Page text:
March 13 (Bloomberg) — The Standard & Poor's 500 Index may fall 25 percent in the next few months as earnings slump for a seventh quarter and the recession deepens, Morgan Stanley said.
The New York-based bank also reduced its year-end S&P 500 forecast by 15 percent to 825, joining four other Wall Street firms that cut their estimate in the past three weeks as stocks tumbled. The average year-end prediction for the S&P 500 is now 983, compared with 1,078 at the start of 2009, based on a Bloomberg News survey.
"The valuation must become outright cheap,'" wrote Jason Todd, Morgan Stanley's interim replacement for Abhijit Chakrabortti, who left the U.S. equity strategist job in January. "We are not there yet."
U.S. stocks are still expensive even after the S&P 500 dropped 52 percent in 17 months, according to a method used by Benjamin Graham, the father of value investing and mentor of Warren Buffett. He measured equities against a decade of profits to smooth out distortions, a method that shows the S&P 500 traded at 14.5 times earnings yesterday, according to data compiled by Yale University Professor Robert Shiller. At the bottom of the three worst recessions since 1929, the average ratio fell below 10. To reach that, the S&P 500 would have to sink more than 30 percent.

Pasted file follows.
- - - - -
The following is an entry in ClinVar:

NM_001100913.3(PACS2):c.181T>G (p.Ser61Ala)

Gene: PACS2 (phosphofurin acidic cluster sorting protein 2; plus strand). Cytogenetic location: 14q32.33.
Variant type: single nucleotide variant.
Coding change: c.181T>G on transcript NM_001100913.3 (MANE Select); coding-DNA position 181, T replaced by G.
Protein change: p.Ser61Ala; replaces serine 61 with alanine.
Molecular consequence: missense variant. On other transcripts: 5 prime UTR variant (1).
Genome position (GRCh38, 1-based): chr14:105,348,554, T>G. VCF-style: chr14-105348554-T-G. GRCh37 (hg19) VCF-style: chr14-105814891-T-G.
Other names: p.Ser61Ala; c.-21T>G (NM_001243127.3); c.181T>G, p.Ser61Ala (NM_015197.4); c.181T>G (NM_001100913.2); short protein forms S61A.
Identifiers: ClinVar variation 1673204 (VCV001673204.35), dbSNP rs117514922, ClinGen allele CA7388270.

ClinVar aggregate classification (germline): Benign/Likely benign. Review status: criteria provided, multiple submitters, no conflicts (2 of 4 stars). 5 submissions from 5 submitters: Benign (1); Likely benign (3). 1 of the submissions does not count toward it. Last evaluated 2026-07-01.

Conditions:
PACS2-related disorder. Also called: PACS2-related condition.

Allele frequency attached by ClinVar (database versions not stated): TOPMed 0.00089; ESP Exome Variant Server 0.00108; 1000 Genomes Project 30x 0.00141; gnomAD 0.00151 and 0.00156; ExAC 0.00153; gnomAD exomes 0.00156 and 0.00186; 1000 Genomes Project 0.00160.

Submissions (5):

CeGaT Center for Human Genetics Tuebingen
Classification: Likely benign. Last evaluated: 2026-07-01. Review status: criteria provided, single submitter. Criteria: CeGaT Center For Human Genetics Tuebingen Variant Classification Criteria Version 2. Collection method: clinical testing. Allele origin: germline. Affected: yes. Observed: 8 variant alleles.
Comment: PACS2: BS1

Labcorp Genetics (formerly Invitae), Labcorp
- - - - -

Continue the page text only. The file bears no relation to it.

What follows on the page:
Should the S&P 500 follow Todd's forecast, the index would tumble to 560 and then surge 47 percent to finish 2009 at 825. Wall Street equity strategists lost credibility last year when none predicted a down year and the average forecast was for a gain of 11 percent, according to data compiled by Bloomberg. The stock index plunged 38 percent, the steepest decline since the Great Depression.
Strategists at Barclays Plc, UBS AG, Credit Suisse Group AG and Goldman Sachs Group Inc. have reduced projections this year as the worsening financial crisis drove the S&P 500 to a 17 percent drop in 2009. On March 9, the index slid to the lowest level since September 1996.
"Throughout 2008 we were continually caught out by underestimating the size of markdowns and provisioning for the financial sector," Todd wrote in a report dated yesterday. "We were bearish but not nearly bearish enough."
Home prices need to stabilize, financial firms must report smaller losses and earnings at U.S. companies have to improve before Morgan Stanley becomes more bullish on equities, he said. American International Group Inc. reported a $61.7 billion loss, the biggest in U.S. history, last week and U.S. foreclosure filings climbed 30 percent in February from a year earlier, RealtyTrac Inc. said yesterday.